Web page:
The Chicago Tribune quoted me in 1962 as saying, “I’d like to be a writer, because then I could live wherever I wanted. I guess I’d have to be able to sell my stuff though.” I repressed writing for 16 years.

In 1978 I was engaged in an attempt to smoke up all of the reefer on the South Side of Chicago. One weekend in late July, I did. Perhaps in conjunction with that triumph, I also seemed to have finally killed off whatever brain cells had been telling me I couldn’t be a writer and didn’t need to try. Victory was mine.

I started with a journal. It was actually a diary, but I called it a journal. Reading those journals makes me wince now, and writing in them made me start to learn a new language that would adequately describe my inner life. I’m doing verbs now.

For years afterward, wherever I was working I’d try to get them to let me write something, anything—the newspaper ad, the tags on the merchandise, the signs for the picnic, the wording on forms, whatever. That hardly ever worked.

Just after my 47th or -8th job, in 1987 in Saint Paul, Margaret Vaillancourt saw me whip through a crossword and said she’d bet I’d be a good editor. I didn’t know what an editor did, so she told me.

I used the last of my unemployment to buy The Chicago Manual of Style and Copyediting by Karen Judd. I studied them and memorized proofreading symbols and took copyediting and proofreading tests all over the Twin Cities. I read galleys sporadically for The Utne Reader until I got hired as a proofreader at a children’s book publisher.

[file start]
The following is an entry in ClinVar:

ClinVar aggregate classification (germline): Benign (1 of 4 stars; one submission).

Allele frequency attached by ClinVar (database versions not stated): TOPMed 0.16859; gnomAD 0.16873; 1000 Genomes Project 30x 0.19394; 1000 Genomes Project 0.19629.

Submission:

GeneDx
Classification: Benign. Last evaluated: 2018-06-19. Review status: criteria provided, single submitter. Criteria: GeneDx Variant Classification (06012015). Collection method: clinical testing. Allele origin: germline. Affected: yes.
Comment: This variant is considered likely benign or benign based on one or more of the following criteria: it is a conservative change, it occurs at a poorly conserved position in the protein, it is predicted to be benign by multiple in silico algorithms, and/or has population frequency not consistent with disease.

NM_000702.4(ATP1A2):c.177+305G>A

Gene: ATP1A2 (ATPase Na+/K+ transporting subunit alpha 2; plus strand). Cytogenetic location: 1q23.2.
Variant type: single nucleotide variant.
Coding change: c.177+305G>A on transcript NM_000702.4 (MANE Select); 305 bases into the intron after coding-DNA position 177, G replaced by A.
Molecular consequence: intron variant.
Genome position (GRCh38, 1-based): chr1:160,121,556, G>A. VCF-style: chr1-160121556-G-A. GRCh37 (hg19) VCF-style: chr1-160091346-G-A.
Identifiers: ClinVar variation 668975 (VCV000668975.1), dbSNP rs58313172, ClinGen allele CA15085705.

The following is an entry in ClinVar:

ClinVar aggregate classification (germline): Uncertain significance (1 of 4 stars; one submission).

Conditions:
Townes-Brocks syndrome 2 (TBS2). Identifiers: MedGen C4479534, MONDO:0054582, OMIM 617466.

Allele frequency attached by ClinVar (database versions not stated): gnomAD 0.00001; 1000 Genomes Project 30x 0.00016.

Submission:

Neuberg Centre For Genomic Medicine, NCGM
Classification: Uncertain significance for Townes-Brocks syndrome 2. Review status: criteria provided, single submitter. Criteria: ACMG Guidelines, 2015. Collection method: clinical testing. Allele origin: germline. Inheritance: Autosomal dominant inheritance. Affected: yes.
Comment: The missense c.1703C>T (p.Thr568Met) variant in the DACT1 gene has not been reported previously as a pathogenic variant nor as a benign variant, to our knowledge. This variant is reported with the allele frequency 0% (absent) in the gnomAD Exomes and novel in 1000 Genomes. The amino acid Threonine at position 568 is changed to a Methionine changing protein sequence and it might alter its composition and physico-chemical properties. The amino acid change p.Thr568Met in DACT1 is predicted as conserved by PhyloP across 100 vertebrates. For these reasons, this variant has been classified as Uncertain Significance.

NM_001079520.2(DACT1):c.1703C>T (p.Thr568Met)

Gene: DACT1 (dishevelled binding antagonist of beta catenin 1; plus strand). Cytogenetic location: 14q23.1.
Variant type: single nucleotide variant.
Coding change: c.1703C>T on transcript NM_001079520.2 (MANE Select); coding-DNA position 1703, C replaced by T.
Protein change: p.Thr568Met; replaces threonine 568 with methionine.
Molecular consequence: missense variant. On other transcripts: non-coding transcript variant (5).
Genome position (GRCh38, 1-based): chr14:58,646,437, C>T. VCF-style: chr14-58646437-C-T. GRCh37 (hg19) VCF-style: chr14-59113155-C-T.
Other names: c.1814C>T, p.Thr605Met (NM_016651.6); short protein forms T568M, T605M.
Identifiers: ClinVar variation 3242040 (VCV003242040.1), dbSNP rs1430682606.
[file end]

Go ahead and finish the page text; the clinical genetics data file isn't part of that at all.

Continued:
I was a 42-year-old beginner. Five years later I had six books in print and was editing a magazine. Three years after that I was cleaning houses and delivering The New York Times on the weekend.

Here’s what I like about writing:

• No special equipment—a pencil and paper or board or rock or the right sort of skin will do nicely. I’m not about to give up my Mac, but you see what I mean.

• It’s solo work. I’m not much of a collaborator. I’ve tried it a couple of times. I never learned to play tennis because playing required a social engagement—way too much trouble. I ride a bicycle instead.

• You don’t have to be good to be a writer. If you can read this—and often even if you can’t—you can write. Getting published is something else. The only person I know who makes a living solely as a writer is successful because she knows how to pitch an idea and deliver intelligible prose on deadline, much rarer skills than just writing, no matter how beautiful. Thus we have poetry.

• You don’t have to be good to be published, either.

Now, with the combination of this column and the distinct slide of my short-term memory, some of you know more about me than I do. Remember that, because I probably won’t.